The Colonel’s Plan – Poultry Farming

August 8, 2018

Dear Daddy – 

We have chickens. For the first time since 1971, we have chickens. Christian proposed the idea for my birthday, and the others conspired to keep it from me. On Saturday, the day before my actual birthday, they sprung it on me. Renee had gone out to “run errands” for the day, and I had stayed home to rest, primarily. My head and neck had been hurting for three days—tension, no doubt. I was going to try to do a little work, taking apart the deck, and our shrubs were still in need of some additional trimming. I lamented that the boys rarely came over any more, and I felt stuck with a lot of work by myself. 

Renee apparently took that to heart. She called me around 2:00 and said she had been at your house all day, with the boys, working on my birthday present. They didn’t want me to feel alone, so I should come over and see it. When I arrived, the coop they were working on—a design Christian had found on the Internet, and for which he had bought or scrounged the materials—was half-complete. There were four legs mounted in the ground, and a platform for the floor, plus the uprights of the walls. When I saw it, I thought they had built something akin to the platforms small towns used to cobble together at the train station for the President and other dignitaries when they came through on whistle-stop tours. 

Then they led me into the back room of the garage, and presented me with four hens—Lady Bracknell, Gwendolyn, Cecily, and Miss Prism. Bracknell is brown; the other three are white. Gwendolyn’s comb leans to the right, Cecily’s to the left. Miss Prism is apparently a Centrist. They were all living in Schultz’s dog crate. 

“Are they all hens?” I asked dubiously, looking at their huge combs. I knew hens had combs, but I wasn’t used to them being quite so large. Mother, who, like you, grew up with chickens, didn’t even think hens had combs. I was assured they were hens. They had laid four eggs already, although two had been pecked open before Christian got them. They had been with us since the previous Thursday. Christian had bought them from a chicken farmer right around the corner on Cedar Lane, who was anxious to move them out, because more chicks had just hatched. Bracknell is a year old, and the others are a few months behind. 

Christian had been sure that the coop would be ready for occupancy that night, but we only got the roof and two walls up. Two more walls, two doors, two ramps and the hardware cloth for the lower section had to be installed before it was safe for them. 

Sunday the rest of the walls went up, and Christian had the doors cut and assembled. Monday, we were ready for the hardware cloth, but I wanted it to be secure. When I say we had chickens in 1971, we had, in fact, had only one chicken—a white rooster named John. I had brought John home as a chick from Kindergarten in the Spring of 1971 and raised him. You built him a chicken coop, about 30″ by 30″ with an equal-sized run.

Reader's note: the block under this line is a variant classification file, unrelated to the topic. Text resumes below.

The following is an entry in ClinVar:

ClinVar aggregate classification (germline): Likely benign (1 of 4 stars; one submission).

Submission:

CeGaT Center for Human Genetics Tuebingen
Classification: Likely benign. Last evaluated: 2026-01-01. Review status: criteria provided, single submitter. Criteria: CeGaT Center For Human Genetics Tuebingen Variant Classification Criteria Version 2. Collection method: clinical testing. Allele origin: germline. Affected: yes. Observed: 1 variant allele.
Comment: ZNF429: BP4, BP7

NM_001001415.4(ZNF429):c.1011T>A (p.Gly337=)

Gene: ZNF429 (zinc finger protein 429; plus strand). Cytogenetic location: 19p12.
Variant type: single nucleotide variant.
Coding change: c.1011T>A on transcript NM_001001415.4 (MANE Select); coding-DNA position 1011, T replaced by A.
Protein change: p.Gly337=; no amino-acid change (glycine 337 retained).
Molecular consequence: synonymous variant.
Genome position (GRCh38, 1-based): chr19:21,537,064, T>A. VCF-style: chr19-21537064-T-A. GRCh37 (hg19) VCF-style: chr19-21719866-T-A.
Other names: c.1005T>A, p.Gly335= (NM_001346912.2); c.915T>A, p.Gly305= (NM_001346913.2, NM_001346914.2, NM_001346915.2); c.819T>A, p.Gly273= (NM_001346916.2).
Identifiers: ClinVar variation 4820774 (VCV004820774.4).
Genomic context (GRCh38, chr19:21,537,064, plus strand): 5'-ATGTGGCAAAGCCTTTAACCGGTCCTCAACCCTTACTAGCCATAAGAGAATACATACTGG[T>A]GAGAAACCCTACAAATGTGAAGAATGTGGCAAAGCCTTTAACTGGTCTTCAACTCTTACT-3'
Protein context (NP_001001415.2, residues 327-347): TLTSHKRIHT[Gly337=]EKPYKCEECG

I think we kept John about a year. Maybe it was less. He was with us through a visit from your brother Bill and his family. I remember him staring at himself in the chrome bumper of their station wagon. He used to chase Susan around the yard. If I ran he would chase me, but I don’t recall ever getting spurred by him. I was not afraid to crawl into his coop with him, so I assume he liked me better than he did Susan. 

Whether it was Christmas or the following Summer I don’t recall. Maybe it was even Spring. Anyway, we went to North Carolina. You and I argued about John. I don’t recall asking to bring him with us, though I probably did. But I know I asked to leave him enclosed in his coop if he was staying. You insisted he be allowed to run free. 

When we came home, a week (maybe two?) later, all that was left of John were some feathers in and around his run. You said a fox had probably caught him. I held a funeral and buried the feathers by the ramp of the white building where we kept the Gravely tractor and the oil tanks. 

I am understandably cautious, therefore, of predators. Foxes dig. Hawks swoop down. Racoons have hands and can open latches. I researched how to keep them from just digging under our coop and killing the hens. The designer of the coop had made a hardware cloth floor and stitched it to the hardware cloth walls. I didn’t like this for two reasons. One, Christian had not really allowed for it when he had sunk the support posts and built the raised floor. I did not want to dig under the structure in rock-and-root-infested soil. Just digging a trench around it was bad enough! Two, I didn’t like the idea of the bottom of the coop wall being nothing but flexible wire. So I cut and installed cross-members on the ground, and then followed the suggestion of Carolina Coops to make a predator apron on the ground all around the coop. It attaches to the wood base and prevents digging

Turns out chickens have the same tendency to separate by color that some humans do. While we were getting all of these preparations together, the three white chickens were picking fights with Lady BracknellWe assembled Laddie’s crate and put her in that one. Chrisitan traded out the white chickens, one at a time, to room with her, to try and teach a little racial sensitivity. 

Last night, Christian finished the doors and latches and I got all the hardware cloth installed. Lady Bracknell and Gwendolyn moved in. Today, Wednesday, Christian and I finished the predator apron, set up a temporary run with wire fencing (it needs its own predator apron and a gate) and moved the other two in.

I’m still paranoid. By the time this letter sees the light of day, will we still have all of these chickens? Or any of them? 

In the meantime, we’ve now gotten eight eggs, counting the two they broke. 



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